Why other primates can’t talk: It’s all in the brain

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Image credit: Reuters/Finbar OReilley

Compared to humans, most primates produce a limited range of vocalizations: At one end of the spectrum, there’s the Calabar angwantibo, an arboreal west African critter capable of offering up just two distinct calls. At the other end, there’s the bonobo, a skilled chatterbox known to voice at least 38 different calls.

A new study published in Frontiers in Neuroscience suggests these variations can’t be attributed simply to inadequate vocal anatomy. Like their hominid cousins, non-human primates possess a functional larynx and vocal tract. The crux of the matter, according to lead author Jacob Dunn, a zoologist at Anglia Ruskin University in Cambridge, is brainpower.

Dunn and co-author Jeroen Smaers of New York’s Stony Brook University ranked 34 primate species according to vocal ability, as represented by the number of distinct calls the animals produce. The pair then analyzed these rankings in relation to existing studies of the respective species’ brains.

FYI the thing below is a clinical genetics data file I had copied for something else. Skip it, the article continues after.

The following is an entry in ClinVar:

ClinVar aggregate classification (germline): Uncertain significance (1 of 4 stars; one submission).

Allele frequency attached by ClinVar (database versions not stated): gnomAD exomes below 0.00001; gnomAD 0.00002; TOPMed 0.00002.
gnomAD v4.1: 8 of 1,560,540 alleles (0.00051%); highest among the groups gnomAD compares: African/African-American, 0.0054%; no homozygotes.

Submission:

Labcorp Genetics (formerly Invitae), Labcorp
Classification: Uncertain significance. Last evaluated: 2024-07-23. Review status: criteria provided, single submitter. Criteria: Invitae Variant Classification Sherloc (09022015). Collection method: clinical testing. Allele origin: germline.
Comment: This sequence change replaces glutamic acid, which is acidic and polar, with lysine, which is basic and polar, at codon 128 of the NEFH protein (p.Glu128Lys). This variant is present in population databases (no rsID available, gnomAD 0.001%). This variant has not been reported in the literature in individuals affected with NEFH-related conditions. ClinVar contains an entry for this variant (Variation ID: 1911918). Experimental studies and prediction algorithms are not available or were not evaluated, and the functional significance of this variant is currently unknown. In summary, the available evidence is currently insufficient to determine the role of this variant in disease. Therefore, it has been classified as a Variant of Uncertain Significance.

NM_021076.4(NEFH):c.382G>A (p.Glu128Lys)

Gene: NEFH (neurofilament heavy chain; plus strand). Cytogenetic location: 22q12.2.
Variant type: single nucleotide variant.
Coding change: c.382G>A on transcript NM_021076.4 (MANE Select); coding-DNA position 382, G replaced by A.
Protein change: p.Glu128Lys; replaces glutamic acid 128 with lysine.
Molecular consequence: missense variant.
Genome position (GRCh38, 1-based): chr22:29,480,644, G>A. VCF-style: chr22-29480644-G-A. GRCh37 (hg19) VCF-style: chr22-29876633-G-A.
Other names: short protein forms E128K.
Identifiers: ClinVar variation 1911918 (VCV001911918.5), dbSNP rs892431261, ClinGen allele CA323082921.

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Apes with varied vocalization patterns tended to have larger cortical association areas (neural regions responsible for responding to sensory input) and brainstem nuclei involved in control of the tongue muscles, Victoria Gill reports for BBC News.

These findings, according to a press release, reveal a positive correlation between relative size of cortical association areas and primates’ range of distinct vocalizations. In layman’s terms, speech ability comes down to neural networks, not vocal anatomy.

Read full, original post: Why Humans Are the Only Primates Capable of Talking

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